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Energy

Large public turnout expected for Phillips 66 rail spur hearing

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Phillips 66
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A hearing is set for Thursday and Friday for the public to finally sound off on the Phillips 66 rail spur proposal.

The project would increase the number of trains carrying crude oil along the Union Pacific Rail Line by as many as 250 per year, or 20-thousand tank cars.

The oil company sent a letter to the San Luis Obispo County Planning Commission this week, highlighting an alternative plan previously outlined in the Environmental Impact Report. It would reduce the number of weekly trains from five to three, and according to the letter, would reduce impacts from the project to "less than significant" levels.

The company said that move would preempt the project under federal rules—which could give the county no authority to block the trains.

Laurance Shinderman is with the Mesa Refinery Watch Group, an organization working against the rail proposal. He said the Planning Commission can deny the company's ability to build the infrastructure to take in the additional trains, and that would likely set off a long legal battle.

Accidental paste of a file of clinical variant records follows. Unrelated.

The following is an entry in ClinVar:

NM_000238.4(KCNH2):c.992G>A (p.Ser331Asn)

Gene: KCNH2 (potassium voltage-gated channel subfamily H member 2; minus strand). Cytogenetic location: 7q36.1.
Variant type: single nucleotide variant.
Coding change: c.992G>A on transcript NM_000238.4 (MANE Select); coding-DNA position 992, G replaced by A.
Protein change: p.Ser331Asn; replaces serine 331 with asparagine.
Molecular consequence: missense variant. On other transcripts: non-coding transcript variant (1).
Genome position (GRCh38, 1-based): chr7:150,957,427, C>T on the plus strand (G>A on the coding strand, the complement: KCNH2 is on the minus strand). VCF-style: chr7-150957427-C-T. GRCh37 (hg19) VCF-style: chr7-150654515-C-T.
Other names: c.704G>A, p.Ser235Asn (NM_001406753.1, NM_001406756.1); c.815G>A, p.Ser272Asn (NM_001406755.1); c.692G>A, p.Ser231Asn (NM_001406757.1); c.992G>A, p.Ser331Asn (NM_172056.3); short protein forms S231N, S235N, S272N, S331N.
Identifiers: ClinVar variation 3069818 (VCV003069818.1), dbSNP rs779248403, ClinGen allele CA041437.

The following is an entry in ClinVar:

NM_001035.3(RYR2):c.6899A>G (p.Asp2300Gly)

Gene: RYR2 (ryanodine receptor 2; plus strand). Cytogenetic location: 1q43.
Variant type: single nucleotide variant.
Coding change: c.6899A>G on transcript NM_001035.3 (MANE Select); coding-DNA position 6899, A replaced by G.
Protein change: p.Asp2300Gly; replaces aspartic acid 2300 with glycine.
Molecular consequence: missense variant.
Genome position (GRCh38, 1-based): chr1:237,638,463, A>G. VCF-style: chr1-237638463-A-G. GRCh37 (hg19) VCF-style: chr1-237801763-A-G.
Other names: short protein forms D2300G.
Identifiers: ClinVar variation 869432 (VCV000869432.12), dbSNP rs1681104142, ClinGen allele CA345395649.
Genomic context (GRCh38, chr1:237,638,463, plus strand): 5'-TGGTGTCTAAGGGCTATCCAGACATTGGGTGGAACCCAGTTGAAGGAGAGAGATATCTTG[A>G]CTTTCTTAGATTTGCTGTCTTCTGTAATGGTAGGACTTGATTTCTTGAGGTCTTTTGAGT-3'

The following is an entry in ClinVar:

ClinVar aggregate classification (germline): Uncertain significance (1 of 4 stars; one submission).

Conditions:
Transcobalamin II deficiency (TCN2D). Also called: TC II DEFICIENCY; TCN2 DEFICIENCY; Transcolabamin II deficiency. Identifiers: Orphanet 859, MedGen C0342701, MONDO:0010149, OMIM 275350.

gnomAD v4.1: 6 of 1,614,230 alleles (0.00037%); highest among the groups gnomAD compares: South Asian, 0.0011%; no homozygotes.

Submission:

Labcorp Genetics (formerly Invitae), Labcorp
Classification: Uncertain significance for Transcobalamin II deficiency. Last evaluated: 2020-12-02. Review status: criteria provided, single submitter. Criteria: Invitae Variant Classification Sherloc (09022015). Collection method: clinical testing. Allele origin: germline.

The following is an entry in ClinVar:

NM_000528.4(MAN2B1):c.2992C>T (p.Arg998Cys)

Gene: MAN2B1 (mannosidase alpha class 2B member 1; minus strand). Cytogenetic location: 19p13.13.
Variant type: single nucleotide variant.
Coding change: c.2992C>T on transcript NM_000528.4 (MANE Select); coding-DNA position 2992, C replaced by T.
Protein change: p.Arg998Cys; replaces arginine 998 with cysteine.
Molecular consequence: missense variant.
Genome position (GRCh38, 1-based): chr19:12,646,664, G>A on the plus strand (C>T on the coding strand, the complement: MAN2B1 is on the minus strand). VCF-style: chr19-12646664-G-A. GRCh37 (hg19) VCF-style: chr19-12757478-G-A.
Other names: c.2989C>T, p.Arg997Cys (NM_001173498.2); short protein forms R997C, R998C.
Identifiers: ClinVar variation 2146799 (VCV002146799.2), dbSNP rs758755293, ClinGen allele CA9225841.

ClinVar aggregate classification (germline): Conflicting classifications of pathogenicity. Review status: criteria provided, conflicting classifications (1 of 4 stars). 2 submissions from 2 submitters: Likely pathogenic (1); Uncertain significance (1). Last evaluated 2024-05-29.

"The Planning Commission can say no, and then it can be appealed to the Board of Supervisors, and then further on, if they don't win again, they can then be appealed to the Coastal Commission," said Shindermann. "And I think, then again, it may end up possibly in the Supreme Court."

KCBX reached out to Phillips 66 for comment on the Reduced Rail Deliveries Alternative and received the same general quote the company has been giving for months:

“We understand that there are concerns about the rail project and we look forward to addressing questions raised in the final EIR during this week's planning commission hearing.”